Scholarship photography exemplars - 2016

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Outstanding Scholarship

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Panel 1 (JPG, 1.5MB)

Panel 2 (JPG, 1.5MB)

Panel 3 (JPG, 1.2MB)

Entire Folio (JPG, 4MB)

Sample Workbook pages

Sample page 1 (JPG, 3.5MB)

Sample page 2 (JPG, 3.6MB)

Sample page 3 (JPG, 3.7MB)

Sample page 4 (JPG, 3.9MB)

Sample page 5 (JPG, 3.9MB)

Sample page 6 (JPG, 4MB)

Sample page 7 (JPG, 3.9MB)

Sample page 8 (JPG, 4MB)
 

This submission presents a survey of life on a rural farm in New Zealand that moves through a range of activities and vistas using explorative viewpoints of the selected subject matter and happenings. A durational aspect is introduced via the scope and ordering of observed moments, from early morning landscape views, detailed close ups of a spider web to the milking station and post workday ruminations.

This work builds on the strength of personal insight and the availability and accessibility of the subject, a key aspect in documentary photography. The work operates on a few levels to communicate life on the farm – capturing the daily mundane tasks, seasonal changes and the life cycle of humans and animals. This is reinforced by formal elements, such as the repeated circular motif in the frosted fence post, the pond, the tractor tyre and the grouping of cows.

A high level of technical facility is sustained throughout the enquiry with special consideration of light, time of day and the effects of reflection, silhouette and diffuse light. There is a striking employment of photographic conventions, viewpoint and cropping to compositionally challenge what we think we are seeing. Work on the folio demonstrates a well-considered understanding of image sequencing; an image of a reflection in a puddle sits next to a picture of a man’s hand in a pond – in both images the still water fills most of the frame. This points to the level of observation and seeing on the part of the candidate. A sequence of images of a brown circular shape from the fence posts frames a view of the cows and directs us towards a portrait of the cow. Again, this demonstrates the control the candidate has over the medium as it frames and re-frames our view as the one looking.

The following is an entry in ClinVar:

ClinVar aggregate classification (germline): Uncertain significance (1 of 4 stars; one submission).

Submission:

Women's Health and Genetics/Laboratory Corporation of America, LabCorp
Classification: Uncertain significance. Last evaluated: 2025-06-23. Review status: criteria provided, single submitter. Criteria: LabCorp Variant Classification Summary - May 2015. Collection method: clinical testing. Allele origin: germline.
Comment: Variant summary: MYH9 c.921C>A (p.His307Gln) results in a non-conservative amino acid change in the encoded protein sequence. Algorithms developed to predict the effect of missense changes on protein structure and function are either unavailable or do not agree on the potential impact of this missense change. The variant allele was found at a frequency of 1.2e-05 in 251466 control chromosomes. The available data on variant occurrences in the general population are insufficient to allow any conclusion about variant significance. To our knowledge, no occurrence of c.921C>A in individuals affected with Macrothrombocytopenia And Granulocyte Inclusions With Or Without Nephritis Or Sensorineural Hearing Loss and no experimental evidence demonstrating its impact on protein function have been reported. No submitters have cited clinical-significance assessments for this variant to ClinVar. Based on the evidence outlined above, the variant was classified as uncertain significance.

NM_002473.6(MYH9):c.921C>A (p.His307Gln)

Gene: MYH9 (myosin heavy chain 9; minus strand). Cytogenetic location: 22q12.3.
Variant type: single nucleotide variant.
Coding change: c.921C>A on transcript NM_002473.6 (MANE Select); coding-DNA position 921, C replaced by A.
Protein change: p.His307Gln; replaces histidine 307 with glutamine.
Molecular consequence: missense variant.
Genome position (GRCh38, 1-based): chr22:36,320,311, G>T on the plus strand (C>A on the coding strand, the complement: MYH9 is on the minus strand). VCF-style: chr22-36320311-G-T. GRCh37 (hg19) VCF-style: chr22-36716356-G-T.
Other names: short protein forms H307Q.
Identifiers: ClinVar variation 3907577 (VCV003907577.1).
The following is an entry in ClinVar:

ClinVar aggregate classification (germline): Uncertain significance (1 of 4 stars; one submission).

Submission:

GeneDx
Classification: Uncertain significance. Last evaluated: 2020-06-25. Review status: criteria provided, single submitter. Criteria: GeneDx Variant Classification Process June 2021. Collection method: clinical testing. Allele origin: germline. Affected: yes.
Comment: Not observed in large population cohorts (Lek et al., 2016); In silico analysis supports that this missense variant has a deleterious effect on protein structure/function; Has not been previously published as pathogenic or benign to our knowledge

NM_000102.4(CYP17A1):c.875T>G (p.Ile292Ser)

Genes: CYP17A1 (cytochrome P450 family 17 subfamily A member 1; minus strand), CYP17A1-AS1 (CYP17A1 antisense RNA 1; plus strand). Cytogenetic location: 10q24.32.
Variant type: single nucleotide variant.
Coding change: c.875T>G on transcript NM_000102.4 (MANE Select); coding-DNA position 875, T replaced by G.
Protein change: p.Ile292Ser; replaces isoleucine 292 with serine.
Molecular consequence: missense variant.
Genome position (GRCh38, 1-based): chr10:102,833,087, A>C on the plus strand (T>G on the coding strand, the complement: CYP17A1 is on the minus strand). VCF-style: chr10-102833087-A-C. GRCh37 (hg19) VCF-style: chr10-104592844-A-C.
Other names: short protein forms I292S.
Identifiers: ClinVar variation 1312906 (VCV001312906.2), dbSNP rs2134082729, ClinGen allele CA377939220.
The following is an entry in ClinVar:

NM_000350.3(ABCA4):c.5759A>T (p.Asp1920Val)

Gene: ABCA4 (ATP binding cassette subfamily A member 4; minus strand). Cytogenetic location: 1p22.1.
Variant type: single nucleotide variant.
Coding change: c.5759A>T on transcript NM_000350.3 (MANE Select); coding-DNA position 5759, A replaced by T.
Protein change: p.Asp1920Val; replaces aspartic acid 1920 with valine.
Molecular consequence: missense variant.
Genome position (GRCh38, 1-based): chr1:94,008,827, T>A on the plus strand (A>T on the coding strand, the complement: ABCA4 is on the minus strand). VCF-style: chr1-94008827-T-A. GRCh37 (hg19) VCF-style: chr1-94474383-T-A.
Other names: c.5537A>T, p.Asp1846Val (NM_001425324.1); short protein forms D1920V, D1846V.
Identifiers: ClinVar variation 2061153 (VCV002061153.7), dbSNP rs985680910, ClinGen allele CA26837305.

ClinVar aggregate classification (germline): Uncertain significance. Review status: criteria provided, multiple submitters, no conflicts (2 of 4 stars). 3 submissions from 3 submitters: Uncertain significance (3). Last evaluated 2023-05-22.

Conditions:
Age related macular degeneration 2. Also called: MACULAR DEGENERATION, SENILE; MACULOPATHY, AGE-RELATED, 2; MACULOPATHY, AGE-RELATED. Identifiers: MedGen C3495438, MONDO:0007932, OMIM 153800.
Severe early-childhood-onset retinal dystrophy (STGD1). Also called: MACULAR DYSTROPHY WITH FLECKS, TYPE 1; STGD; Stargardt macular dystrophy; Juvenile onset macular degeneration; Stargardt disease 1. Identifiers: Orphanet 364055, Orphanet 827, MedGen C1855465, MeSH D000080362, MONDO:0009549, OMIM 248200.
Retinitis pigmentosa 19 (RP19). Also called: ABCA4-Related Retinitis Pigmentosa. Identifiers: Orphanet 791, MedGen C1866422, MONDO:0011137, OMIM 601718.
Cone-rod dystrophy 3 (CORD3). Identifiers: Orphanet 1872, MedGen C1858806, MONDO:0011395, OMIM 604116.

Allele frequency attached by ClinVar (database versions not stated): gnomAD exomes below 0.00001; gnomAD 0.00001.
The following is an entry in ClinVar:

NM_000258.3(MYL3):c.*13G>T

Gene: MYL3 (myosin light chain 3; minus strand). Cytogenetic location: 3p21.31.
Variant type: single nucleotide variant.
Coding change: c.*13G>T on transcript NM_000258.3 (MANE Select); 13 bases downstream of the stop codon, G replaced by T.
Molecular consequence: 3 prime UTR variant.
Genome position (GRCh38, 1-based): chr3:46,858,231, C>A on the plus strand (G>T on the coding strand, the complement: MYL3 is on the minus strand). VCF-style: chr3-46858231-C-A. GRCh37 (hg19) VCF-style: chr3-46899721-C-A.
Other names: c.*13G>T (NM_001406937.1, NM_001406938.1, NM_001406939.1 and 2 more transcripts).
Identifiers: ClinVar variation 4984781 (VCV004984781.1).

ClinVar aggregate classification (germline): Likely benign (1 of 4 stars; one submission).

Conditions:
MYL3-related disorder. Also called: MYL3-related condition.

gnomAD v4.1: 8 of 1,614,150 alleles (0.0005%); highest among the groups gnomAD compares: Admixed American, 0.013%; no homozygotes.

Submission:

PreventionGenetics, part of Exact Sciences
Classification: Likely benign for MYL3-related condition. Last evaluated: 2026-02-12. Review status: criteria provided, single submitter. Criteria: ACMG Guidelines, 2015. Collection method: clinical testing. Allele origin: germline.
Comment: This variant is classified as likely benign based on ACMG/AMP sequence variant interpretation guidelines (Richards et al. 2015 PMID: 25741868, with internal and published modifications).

The workbook explores a sense of belonging and examines a generational history of farming, including interviews with family members. Other research looks at the future of farming life for the next generation of this family, the impact of environment issues and the advancements in technology used to aid the farming life. This Scholarship submission is an informative and visually competent photographic essay that provides an insightful and engaging enquiry into rural farming life, a key feature of New Zealand identity. As a documentary, the submission sits in context of and is part of a longstanding New Zealand documentary photography tradition, as mentioned in the workbook with the inclusion of artists such as Marti Friedlander, Laurence Aberhart and Anne Noble.

Scholarship

(click icon images to see a large version in a new window)

Panel 1 (JPG, 1.3MB)

Panel 2 (JPG, 1.3MB)

Panel 3 (JPG, 1.3MB)

Entire Folio (JPG, 3.7MB)

Sample Workbook pages

Sample page 1 (JPG, 3.9MB)

Sample page 2 (JPG, 3.9MB)